When the day of the big scene finally arrived, I woke up resolute to smooch her good. I told myself, as I’d told my parents weeks before, that it was “just acting.” And throughout the day, in the moments when I could feel panic creeping in, I’d chase it into a corner of my mind, like you would a mouse too fast to catch, just stupid enough to be contained.
We rehearsed the scene, going through all the dialogue and blocking but leaving out the kiss. I suspected that David and Michael were worried about wasting it on a bad take. I thought that maybe they knew that I might have only a handful of kisses in the tank.
It was only with lights up and the camera good to roll that I realized I just couldn’t do it. It was only when cast and crew were ready for the “real thing” that I noticed that the fear I’d held captive all day had escaped and was now running furious victory laps inside the walls of my brain. It didn’t matter that I had fought admirably — the battle was over. The problem was that I was the only one who knew it.
But just then, as the scene was about to get underway, my mom told David and Michael that she wanted to talk with me privately for a minute. She walked me outside and we found a bench. She told me “You don’t have to kiss her” in a voice that said a whole lot more: Not only did I not have to kiss Molly, but we could actually go home right now if I wanted to because this whole thing was worth continuing only if it remained fun. We could hop in the car and return to our real life, where 12-year-olds generally experience their first kisses in dark movie theaters with other 12-year-olds.
We walked back to the set together and told the the crew that I couldn’t kiss Molly. Everyone understood completely, and we quickly got back to work, filming the scene without the big consummatory finale. Instead of the kiss, I simply brushed Molly’s hair behind her ear. Over the years, as the movie’s reputation snowballed from critical and commercial bust to reverently worshipped cult classic, I’ve been told by a few people that this understated romantic gesture is one of their favorite little moments.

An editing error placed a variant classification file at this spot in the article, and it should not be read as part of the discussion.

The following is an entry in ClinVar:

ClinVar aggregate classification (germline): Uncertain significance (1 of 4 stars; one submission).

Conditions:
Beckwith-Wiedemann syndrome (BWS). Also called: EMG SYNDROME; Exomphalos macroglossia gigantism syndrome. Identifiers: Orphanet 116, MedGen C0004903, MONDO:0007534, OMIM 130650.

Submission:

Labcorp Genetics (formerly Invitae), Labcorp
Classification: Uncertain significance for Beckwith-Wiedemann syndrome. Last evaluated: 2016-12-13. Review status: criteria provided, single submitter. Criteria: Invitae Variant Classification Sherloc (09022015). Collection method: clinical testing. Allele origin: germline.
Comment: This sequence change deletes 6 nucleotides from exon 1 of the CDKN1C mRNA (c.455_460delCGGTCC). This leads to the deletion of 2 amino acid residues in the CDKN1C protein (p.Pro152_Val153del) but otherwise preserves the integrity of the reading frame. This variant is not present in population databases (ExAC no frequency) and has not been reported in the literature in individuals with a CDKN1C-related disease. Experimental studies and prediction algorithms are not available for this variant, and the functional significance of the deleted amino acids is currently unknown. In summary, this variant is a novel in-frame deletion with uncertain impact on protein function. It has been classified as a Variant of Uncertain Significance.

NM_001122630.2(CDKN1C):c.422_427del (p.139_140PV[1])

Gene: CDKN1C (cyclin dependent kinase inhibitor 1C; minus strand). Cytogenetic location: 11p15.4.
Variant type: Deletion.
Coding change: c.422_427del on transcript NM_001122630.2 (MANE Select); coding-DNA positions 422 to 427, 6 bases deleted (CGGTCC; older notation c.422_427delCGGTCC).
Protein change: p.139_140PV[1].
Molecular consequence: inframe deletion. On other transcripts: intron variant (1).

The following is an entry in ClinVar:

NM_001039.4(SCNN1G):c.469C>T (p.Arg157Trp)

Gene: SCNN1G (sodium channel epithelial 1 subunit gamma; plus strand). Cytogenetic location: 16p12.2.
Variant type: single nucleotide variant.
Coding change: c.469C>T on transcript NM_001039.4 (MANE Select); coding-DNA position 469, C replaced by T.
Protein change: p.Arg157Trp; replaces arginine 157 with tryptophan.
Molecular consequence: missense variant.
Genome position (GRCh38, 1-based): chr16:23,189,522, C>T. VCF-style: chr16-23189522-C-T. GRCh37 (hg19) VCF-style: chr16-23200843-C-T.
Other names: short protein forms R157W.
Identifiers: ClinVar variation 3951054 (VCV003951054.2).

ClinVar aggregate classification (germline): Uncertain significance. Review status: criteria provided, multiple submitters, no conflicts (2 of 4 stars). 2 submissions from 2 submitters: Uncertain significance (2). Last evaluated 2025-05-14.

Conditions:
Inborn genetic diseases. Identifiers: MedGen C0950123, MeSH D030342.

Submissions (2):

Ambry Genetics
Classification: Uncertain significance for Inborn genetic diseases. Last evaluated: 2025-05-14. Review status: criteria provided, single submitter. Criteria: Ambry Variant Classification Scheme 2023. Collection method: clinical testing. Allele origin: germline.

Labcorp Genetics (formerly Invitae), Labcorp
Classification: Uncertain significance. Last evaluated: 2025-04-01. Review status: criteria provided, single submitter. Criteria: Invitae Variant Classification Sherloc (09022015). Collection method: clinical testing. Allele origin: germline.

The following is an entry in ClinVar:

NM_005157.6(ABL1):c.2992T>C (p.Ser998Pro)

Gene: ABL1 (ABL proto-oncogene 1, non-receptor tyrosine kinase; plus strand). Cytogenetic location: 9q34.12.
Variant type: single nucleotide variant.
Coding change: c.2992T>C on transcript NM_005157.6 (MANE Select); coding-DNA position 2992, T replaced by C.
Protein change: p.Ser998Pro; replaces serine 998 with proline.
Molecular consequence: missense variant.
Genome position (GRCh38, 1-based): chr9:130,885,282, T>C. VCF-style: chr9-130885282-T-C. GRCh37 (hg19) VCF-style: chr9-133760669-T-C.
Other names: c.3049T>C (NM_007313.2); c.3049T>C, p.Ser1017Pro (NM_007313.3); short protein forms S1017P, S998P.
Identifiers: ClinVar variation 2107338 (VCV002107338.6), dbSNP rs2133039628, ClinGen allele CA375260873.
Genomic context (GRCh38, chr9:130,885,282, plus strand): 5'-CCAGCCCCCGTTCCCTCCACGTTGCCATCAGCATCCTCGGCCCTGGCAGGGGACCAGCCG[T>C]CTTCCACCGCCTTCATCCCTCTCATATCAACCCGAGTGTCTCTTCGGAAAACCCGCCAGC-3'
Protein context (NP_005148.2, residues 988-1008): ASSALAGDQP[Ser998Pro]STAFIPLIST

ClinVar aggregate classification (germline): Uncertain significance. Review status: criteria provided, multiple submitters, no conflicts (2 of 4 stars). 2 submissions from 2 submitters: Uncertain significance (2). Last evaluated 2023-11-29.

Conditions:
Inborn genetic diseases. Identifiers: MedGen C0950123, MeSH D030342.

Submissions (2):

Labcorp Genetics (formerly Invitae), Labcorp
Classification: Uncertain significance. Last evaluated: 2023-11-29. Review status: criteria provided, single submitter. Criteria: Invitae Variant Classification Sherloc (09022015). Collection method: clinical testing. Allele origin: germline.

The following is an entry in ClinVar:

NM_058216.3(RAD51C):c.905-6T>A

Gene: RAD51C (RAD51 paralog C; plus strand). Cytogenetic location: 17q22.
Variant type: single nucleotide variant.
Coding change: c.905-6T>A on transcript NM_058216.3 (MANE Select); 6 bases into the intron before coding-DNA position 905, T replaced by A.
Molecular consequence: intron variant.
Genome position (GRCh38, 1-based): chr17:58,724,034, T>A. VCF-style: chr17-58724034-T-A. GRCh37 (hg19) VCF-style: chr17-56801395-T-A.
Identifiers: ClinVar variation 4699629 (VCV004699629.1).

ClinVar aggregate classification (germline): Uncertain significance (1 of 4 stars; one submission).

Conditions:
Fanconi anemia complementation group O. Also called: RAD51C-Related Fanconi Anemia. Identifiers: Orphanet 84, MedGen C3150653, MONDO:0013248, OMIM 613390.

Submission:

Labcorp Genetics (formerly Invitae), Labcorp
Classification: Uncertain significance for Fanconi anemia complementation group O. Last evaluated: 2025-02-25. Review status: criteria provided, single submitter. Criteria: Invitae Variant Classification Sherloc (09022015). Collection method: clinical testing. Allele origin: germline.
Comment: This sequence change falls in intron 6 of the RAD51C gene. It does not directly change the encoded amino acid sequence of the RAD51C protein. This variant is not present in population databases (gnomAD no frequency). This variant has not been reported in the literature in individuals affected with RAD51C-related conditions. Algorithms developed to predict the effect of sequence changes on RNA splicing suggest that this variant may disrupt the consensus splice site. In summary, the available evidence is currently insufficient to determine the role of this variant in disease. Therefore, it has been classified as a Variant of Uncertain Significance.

I am probably not the ideal test case for why some child actors crash and burn while others live reasonably happy and healthy lives. I say this because I left the business pretty early in order to go to college and study anything but acting. I almost dipped a toe back in when David offered me a cameo in the Wet Hot American Summer prequel series that’s just launching on Netflix, but that ended up not working out: They were almost done filming, and I had a full-time job as a creative director at a photo agency in New York. I was disappointed, but also relieved — I’m not an actor, and in some ways, never was. I don’t know if I’ll feel weird because I always feel weird watching stuff I’m in (or in this case, almost in).